Game Theory and the Bailout


We’re trying to make sense of what we think of Tim Geithner’s latest go at resolving the toxic assets issue. As we’ve discussed in various places going back months now, it seems like another twist on the basic concept of getting taxpayers to pay or underwrite purchasing these bad debts from the banks at inflated, perhaps wildly inflated, prices. Here’s a roundup of harsh critiques of the plan.

But I’d like to take a moment to pursue another point Thoma made a few days ago which, though specifically applied to AIG, applies to the large bank bailout issue as well.

Thoma was reviewing Lucian Bebchuk’s argument that AIG is not to big to fail and that rather than continue to pump taxpayer dollars into that black hole we should usher the company through some process of managed bankruptcy/restructuring. Thoma seems to broadly agree that this is the best approach but points to the unlikely but not impossible catastrophic outcome.

Think of it like this — both to understand the best way forward and as a way to understand the possible thinking of people at Treasury.

For the sake of discussion let’s assume that ‘biting the bullet’ with AIG or the banks (broadly speaking putting them through some form of managed restructuring as opposed to keeping them on life support) has a 5/6 chance of a good outcome, much better and much cheaper for the taxpayer than the current situation. But there’s a 1/6 chance of a catastrophic outcome. Are those good odds?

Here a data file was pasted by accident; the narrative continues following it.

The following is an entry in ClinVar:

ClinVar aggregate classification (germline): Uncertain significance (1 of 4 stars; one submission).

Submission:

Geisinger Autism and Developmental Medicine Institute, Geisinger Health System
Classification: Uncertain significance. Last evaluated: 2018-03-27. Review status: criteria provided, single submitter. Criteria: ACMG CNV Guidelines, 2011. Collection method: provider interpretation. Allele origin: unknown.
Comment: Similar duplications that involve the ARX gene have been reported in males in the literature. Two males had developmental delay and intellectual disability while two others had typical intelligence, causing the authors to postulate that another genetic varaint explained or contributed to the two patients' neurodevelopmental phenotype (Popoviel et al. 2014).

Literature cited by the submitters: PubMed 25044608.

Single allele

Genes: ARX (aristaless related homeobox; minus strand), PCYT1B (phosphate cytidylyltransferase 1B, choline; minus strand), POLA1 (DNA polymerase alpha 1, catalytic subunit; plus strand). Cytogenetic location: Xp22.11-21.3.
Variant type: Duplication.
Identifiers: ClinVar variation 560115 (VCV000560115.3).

Now, let’s think about it from Geithner’s point of view. You have a 1/6 chance of literally destroying the economy, with all the real and reputational consequences of that fact. And what are the upsides of the 5/6 chance? Here’s where the gaming out gets interesting, for lack of a better word. It’s not as though if you try the Swedish model, or some spin on it that everything gets great all of a sudden and people get their 401k money back and everyone who got laid off gets their jobs back.

You’d probably get a good nod in the history books. And you’d likely have saved the taxpayers a ton of money in the longterm and you’d avoid going down in history as the standout driver of moral hazard of all times. But a lot of these benefits and the perception of the benefits would accrue over months and years, even decades.

Now, you might say, tough luck. This is what real leadership should look like — you take stock of the situation and do what’s right, even if the political upside isn’t that great. And I haven’t taken into account here that the ‘safe’ approach may not work at all. And if it doesn’t then the Stimulus will be stillborn and so forth and we’ll remain in a terrible spot. But I do think risk aversion in the sense I’ve described helps illuminate why we seem to be in the paralyzed position that many of us (I think rightly) decry.


Josh Marshall is editor and publisher of